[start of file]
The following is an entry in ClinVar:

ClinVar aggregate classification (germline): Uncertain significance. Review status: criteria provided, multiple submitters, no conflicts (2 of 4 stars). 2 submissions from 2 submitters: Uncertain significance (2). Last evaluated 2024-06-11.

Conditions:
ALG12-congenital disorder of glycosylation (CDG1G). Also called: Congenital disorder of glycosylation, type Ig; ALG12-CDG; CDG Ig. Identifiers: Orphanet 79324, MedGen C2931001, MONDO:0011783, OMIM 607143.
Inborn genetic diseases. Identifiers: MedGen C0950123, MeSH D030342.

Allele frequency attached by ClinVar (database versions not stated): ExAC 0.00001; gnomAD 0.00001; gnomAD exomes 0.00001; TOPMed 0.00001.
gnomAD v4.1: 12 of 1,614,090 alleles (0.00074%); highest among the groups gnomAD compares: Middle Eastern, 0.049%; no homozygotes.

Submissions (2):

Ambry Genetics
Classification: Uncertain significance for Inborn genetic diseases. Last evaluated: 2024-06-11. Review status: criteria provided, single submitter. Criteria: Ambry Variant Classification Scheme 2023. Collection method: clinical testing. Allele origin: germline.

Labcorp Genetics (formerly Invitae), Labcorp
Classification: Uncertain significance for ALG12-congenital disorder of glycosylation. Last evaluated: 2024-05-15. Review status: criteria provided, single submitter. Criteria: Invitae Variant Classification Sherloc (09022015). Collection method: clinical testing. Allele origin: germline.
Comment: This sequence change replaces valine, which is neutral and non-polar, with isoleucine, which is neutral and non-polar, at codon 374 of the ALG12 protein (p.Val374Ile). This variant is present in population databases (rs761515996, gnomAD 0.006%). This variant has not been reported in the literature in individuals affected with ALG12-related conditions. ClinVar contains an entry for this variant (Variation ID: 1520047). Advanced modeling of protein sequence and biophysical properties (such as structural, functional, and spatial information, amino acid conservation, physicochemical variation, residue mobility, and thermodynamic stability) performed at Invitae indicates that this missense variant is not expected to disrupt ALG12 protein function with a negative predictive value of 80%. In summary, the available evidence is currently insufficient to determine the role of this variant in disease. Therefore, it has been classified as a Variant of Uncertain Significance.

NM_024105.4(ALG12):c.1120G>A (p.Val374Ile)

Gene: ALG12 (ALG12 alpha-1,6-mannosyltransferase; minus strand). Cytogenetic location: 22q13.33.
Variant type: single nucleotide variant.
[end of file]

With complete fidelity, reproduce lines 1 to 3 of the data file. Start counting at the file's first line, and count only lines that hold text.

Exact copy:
The following is an entry in ClinVar:

ClinVar aggregate classification (germline): Uncertain significance. Review status: criteria provided, multiple submitters, no conflicts (2 of 4 stars). 2 submissions from 2 submitters: Uncertain significance (2). Last evaluated 2024-06-11.

Conditions: